Saturday, May 1, 2010


Our stay in Louisiana was cut short by the weather, but that's ok. We had decided we would come back later. The southern part of Louisiana has a lot of places we'd like to visit - probably on our way out west in the future. So, we'll save that for another time.

Our campground was conveniently located near the intersection of I-55 and I-10, in Hammond, LA, in the Tangiaphoa Parish; however, we spent a good part of our time in Ponchatoula, LA. Ponchatula is down the road from Hammond, but is definitely one of those very old towns filled with cajun flavor and New Orleans character. We were referred to several places of interest as well as invited to their Strawberry Festival. We stopped at the Ponchatoula Country Market in the downtown area and enjoyed a delicious lunch at Paul's restaurant, locally owned since 1976. We met and talked with Paul, who knew most of his customers by their first name. Interestingly, Paul and his wife have 8 daughters, several work in the restaurant. After leaving the restaurant we walked across the street and visited with "Old Hardhide", a live alligator with a really bad attitude, not particularly interested in being the local tourist attraction.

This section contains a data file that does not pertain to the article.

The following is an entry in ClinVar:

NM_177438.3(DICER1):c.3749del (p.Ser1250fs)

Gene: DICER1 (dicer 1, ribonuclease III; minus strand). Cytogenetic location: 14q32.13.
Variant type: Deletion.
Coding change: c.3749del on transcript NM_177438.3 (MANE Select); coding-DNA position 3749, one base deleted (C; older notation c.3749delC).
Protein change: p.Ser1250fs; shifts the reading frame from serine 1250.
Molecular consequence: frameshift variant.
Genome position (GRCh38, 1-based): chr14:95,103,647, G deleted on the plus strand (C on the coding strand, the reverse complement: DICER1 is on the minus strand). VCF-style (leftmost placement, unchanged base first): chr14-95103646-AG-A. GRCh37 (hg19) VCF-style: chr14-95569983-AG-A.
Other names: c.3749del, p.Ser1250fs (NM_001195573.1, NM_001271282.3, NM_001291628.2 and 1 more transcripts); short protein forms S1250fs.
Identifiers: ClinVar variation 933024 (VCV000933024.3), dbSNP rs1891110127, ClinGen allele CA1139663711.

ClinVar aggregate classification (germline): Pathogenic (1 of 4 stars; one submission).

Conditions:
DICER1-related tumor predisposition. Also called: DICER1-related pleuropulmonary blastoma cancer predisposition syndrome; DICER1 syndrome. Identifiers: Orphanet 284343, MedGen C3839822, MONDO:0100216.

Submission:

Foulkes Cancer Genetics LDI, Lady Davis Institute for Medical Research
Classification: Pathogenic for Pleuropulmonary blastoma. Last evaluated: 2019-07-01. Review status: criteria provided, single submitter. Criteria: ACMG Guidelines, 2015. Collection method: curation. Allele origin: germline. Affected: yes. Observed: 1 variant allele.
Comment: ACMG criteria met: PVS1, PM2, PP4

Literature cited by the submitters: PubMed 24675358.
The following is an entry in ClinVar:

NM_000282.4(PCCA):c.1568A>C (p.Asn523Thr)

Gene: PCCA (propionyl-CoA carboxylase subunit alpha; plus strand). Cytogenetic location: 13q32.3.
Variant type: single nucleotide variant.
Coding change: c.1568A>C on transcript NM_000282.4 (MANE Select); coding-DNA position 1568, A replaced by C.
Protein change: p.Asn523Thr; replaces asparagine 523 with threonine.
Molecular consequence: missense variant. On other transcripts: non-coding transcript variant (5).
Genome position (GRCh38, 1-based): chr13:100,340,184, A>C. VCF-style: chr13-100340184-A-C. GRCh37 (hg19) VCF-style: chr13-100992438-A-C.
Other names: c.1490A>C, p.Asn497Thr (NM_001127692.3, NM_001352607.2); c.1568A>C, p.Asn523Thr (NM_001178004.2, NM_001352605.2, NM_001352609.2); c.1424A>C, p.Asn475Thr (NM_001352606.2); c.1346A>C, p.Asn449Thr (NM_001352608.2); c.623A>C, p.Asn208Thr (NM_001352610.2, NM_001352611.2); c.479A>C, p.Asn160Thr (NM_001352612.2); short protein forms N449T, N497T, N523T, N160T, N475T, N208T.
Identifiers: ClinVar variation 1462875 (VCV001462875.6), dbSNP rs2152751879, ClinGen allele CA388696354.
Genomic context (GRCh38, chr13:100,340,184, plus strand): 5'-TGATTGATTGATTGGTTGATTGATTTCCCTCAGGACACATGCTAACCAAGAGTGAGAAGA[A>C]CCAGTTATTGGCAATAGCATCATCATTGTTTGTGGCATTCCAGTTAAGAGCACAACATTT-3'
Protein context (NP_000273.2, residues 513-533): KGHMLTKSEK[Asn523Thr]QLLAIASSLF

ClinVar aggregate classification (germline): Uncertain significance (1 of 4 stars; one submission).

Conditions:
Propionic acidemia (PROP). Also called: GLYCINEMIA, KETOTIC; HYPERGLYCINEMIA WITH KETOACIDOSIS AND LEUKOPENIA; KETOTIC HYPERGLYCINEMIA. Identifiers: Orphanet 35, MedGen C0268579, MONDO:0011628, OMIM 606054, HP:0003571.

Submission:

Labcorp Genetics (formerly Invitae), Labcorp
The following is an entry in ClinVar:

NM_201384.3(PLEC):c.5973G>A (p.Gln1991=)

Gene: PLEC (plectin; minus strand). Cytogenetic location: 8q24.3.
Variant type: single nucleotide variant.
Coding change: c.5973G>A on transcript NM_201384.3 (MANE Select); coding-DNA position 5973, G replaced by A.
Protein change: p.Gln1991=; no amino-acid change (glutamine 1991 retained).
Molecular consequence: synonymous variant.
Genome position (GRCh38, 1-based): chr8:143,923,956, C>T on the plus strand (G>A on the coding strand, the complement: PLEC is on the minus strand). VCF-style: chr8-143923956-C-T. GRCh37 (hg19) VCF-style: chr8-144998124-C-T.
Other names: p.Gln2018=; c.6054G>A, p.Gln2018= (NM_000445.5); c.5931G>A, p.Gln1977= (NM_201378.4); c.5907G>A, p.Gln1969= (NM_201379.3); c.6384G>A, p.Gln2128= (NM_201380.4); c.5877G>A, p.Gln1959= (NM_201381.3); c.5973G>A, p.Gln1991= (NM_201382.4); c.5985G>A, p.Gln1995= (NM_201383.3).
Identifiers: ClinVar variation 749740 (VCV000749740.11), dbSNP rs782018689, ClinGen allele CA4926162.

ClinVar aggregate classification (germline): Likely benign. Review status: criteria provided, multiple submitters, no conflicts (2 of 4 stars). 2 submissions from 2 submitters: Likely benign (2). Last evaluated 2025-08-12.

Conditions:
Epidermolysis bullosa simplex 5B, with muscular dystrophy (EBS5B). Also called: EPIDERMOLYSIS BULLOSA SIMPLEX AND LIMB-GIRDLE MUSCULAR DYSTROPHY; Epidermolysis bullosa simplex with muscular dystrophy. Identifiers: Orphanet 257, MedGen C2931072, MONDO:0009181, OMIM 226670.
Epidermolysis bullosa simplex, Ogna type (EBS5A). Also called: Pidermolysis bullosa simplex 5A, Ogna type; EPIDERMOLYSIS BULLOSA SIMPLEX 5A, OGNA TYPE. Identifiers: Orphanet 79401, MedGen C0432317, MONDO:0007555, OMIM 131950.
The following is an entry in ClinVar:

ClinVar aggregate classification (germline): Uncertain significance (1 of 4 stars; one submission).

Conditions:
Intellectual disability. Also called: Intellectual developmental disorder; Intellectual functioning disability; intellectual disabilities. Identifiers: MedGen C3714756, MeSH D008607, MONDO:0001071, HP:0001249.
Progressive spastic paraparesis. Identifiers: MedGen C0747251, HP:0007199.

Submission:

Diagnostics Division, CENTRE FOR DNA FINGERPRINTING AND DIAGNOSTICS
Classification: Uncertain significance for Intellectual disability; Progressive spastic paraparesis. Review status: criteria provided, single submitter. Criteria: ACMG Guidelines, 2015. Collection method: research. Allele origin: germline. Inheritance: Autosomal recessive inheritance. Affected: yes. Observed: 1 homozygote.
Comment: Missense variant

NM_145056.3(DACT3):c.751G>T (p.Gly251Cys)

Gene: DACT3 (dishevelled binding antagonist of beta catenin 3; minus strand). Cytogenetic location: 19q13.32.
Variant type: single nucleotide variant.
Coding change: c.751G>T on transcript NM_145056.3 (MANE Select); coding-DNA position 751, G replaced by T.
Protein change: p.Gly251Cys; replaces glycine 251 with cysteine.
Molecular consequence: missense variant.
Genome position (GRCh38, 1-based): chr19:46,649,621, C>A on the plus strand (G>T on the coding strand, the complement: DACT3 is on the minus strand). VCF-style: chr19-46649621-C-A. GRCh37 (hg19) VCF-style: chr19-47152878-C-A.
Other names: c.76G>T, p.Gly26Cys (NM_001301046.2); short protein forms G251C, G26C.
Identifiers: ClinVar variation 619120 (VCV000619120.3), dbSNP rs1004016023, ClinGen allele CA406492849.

We learned crawfish are so plentiful this year the price is down around $1.50/lb. Before Easter they were about $3.50/lb. No telling what seafood prices will be as a result of the BP oil spill in the Gulf of Mexico. While we didn't try to go to the French Quarter in New Orleans for the Jazz Festival, we did take a lengthy ride through many of the little bayous and towns, including Kenner and Metairie, (in Jefferson Parish) around Lake Pontchartrain - the Pontchartrain Causeway is known as the world's longest bridge (24 miles) - it is quite evident that many parts of Louisiana are still being rebuilt and dealing with the devastation caused by Hurricane Katrina.

As we prepared to get ready for our trip to Natchez, MS, weather reports were predicting tornado activity throughout the day. Leaving the area seemed like a good idea at the time. Weather advisories on television, radio, and our laptop indicated the weather conditions were ideal for inclement weather in northern Louisiana and Mississippi. Driving the coach really wasn't that bad (RV compares it to driving a billboard on wheels down the road), but we were approximately 100 miles south of the worst weather. We did experience some gusty crosswinds and sporadic rain; however, this was nothing compared to what the people of Yazoo City (about 100 miles north of Natchez) experienced. An unusually destructive tornado touched down and 11 people, including 3 children, lost their lives, not to mention the damage caused to homes and businesses.

We're so thankful to have arrived safely in Natchez, MS, est.1716, and will be staying in a lovely campground in Vidalia, Louisiana, on the shores of the muddy and mighty Mississippi River, across from Natchez. Hey, we're still in the WHO DAT NATION!
Post a Comment